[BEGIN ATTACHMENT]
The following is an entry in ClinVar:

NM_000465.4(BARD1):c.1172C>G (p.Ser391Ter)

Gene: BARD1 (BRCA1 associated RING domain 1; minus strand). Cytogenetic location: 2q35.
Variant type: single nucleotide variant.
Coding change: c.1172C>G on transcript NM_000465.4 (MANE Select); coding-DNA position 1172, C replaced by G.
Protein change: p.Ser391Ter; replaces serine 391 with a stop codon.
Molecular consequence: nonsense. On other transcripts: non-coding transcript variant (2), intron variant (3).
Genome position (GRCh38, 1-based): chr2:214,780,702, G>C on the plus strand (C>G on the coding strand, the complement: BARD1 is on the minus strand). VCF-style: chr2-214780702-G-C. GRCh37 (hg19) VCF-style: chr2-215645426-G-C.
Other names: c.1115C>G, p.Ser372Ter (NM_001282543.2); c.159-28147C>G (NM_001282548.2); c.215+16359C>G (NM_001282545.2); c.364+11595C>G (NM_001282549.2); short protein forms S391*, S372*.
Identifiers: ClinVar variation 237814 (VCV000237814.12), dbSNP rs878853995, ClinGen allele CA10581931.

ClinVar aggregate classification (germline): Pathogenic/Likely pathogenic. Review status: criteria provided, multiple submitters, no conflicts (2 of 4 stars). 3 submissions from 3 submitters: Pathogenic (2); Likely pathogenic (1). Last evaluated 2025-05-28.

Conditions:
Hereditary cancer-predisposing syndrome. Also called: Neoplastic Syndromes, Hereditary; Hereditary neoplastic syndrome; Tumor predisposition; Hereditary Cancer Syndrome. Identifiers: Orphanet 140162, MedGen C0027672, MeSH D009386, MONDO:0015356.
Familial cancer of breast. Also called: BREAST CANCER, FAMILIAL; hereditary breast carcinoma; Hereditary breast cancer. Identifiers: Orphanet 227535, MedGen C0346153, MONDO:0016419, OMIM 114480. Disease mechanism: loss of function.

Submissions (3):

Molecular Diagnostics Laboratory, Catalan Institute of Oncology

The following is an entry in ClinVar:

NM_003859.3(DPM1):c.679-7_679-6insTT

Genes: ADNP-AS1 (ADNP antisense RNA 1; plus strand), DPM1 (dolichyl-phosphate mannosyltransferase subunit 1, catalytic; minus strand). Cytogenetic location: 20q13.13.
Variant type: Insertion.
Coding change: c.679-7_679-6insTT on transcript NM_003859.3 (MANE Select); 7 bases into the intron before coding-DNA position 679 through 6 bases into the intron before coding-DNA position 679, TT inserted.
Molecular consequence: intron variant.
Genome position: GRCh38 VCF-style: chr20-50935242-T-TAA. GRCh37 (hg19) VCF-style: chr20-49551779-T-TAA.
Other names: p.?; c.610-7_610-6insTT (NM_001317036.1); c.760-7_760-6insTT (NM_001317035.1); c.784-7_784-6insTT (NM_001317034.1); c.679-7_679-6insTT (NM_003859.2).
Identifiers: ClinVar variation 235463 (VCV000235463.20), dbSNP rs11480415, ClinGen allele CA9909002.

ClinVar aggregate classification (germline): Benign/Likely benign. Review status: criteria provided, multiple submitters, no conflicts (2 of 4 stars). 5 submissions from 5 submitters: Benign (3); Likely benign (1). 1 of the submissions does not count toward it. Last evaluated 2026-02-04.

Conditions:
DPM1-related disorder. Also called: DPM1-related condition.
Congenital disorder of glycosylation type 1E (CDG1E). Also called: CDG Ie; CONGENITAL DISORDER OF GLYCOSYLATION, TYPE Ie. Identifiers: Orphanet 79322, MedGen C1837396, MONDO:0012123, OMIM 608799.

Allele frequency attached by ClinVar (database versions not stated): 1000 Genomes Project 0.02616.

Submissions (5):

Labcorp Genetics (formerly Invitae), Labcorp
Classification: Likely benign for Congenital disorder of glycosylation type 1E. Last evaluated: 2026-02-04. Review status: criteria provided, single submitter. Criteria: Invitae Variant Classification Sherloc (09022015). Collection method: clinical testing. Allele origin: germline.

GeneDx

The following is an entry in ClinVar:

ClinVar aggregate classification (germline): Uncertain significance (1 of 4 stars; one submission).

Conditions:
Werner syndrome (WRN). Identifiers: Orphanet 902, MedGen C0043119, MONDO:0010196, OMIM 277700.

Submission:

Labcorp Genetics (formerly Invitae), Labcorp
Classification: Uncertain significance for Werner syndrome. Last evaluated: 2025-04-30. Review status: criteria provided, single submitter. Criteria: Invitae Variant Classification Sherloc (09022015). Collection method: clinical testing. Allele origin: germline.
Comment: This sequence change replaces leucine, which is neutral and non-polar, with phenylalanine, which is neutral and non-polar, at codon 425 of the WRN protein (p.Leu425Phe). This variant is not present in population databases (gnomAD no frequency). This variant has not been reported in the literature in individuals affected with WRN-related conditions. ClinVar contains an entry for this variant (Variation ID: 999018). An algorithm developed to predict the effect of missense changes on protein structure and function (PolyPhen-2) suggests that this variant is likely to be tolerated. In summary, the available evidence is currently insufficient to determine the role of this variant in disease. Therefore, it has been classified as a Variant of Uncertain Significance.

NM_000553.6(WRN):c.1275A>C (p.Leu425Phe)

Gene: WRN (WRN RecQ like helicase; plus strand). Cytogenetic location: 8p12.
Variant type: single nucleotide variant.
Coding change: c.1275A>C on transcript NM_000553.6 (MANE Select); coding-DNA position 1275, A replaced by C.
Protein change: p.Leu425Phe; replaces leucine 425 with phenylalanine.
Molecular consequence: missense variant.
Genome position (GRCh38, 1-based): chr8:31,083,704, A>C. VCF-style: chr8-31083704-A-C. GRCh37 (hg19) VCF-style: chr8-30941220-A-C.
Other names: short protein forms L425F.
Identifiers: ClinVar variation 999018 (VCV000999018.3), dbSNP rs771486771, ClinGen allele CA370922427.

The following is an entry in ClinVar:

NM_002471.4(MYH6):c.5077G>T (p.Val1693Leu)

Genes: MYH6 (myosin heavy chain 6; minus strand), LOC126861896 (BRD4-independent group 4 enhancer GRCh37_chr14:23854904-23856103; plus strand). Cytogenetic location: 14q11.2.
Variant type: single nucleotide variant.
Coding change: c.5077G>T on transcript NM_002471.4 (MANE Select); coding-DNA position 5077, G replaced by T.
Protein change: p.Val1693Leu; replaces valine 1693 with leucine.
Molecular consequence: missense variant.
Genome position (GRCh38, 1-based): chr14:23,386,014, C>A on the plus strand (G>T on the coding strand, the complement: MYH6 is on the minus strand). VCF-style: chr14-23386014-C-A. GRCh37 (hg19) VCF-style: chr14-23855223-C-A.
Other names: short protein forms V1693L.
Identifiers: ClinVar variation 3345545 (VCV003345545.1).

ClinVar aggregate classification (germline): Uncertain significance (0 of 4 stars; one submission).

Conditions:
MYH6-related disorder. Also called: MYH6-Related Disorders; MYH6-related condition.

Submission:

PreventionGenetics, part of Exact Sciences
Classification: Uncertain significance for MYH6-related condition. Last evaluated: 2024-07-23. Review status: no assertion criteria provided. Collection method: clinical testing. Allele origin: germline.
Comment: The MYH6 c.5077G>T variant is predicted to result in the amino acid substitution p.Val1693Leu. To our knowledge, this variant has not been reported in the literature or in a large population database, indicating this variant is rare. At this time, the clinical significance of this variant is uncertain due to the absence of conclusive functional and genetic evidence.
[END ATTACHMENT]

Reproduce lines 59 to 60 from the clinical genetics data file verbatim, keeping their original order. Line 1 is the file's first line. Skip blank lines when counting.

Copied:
Genome position (GRCh38, 1-based): chr14:23,386,014, C>A on the plus strand (G>T on the coding strand, the complement: MYH6 is on the minus strand). VCF-style: chr14-23386014-C-A. GRCh37 (hg19) VCF-style: chr14-23855223-C-A.
Other names: short protein forms V1693L.